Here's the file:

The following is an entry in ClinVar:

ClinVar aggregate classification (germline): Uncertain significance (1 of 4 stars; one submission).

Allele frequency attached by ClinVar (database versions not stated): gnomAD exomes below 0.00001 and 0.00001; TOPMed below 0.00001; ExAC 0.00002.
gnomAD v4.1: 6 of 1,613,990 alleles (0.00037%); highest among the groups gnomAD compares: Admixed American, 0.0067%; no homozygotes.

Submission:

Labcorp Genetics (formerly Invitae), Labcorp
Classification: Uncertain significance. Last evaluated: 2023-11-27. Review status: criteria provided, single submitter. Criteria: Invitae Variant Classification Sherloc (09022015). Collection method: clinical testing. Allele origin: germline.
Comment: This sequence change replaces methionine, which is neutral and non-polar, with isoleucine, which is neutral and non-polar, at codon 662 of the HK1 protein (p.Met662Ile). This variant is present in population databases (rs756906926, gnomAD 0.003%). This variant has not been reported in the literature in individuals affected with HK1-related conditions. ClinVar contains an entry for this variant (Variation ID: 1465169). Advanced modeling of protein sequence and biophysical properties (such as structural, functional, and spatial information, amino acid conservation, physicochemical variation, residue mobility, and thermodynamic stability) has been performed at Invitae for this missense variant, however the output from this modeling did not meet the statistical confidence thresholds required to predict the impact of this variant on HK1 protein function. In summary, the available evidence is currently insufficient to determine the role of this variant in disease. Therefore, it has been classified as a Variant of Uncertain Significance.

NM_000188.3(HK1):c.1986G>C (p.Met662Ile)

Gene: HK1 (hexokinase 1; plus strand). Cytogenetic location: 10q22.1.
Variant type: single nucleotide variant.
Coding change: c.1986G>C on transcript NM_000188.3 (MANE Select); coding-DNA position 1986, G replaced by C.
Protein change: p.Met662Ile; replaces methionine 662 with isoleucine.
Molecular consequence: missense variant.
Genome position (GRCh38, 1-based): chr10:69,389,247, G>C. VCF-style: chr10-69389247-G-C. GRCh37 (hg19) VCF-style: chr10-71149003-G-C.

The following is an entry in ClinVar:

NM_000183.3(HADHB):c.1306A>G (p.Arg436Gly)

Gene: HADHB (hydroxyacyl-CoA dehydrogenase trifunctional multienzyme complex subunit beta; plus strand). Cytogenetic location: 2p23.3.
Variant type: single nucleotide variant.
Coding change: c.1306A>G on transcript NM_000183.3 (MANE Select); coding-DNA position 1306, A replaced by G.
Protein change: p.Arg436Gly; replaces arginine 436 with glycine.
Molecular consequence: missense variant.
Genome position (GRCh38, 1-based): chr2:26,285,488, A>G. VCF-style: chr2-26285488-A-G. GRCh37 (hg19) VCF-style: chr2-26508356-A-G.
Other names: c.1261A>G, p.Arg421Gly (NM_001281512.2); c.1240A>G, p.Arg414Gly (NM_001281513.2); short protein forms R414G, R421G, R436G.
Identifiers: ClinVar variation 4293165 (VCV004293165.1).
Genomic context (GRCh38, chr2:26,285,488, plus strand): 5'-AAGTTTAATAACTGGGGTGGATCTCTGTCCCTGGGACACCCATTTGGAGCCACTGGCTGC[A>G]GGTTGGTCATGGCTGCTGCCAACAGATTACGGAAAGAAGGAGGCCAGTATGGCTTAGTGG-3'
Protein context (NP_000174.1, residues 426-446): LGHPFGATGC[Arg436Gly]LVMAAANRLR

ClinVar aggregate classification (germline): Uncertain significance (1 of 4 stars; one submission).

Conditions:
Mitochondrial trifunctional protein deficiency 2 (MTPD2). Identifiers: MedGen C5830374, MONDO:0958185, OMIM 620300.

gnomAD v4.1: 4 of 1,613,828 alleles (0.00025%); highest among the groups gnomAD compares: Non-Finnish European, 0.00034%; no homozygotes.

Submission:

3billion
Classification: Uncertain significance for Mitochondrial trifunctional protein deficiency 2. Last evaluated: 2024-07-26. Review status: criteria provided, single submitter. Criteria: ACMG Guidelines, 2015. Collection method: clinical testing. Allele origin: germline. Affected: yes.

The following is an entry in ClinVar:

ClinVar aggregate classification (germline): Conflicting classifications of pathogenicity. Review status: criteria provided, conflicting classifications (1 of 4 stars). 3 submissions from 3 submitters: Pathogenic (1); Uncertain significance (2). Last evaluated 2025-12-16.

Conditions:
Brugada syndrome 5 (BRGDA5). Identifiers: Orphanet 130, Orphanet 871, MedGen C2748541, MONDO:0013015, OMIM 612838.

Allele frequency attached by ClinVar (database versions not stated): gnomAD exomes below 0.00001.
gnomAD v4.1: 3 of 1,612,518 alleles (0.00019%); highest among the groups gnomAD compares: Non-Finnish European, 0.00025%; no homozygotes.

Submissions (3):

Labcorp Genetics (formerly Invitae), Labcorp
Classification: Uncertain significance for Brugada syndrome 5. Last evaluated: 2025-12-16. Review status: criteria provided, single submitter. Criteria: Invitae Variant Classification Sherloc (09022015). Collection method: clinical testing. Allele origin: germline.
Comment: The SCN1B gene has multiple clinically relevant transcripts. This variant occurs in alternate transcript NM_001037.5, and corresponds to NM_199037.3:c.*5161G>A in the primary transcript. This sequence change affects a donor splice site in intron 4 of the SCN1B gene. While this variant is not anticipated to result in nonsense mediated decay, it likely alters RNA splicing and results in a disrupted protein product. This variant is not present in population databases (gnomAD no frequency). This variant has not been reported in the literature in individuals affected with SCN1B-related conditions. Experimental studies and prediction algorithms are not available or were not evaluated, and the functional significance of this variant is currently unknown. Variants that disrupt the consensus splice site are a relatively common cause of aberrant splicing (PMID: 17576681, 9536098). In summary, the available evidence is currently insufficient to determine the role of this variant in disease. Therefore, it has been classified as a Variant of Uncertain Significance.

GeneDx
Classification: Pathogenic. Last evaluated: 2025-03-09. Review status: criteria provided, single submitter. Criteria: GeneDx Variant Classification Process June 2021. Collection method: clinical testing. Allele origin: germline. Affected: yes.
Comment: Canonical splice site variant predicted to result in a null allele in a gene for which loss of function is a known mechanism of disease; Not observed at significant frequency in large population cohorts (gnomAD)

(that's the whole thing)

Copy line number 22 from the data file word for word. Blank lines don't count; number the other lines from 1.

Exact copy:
Molecular consequence: missense variant.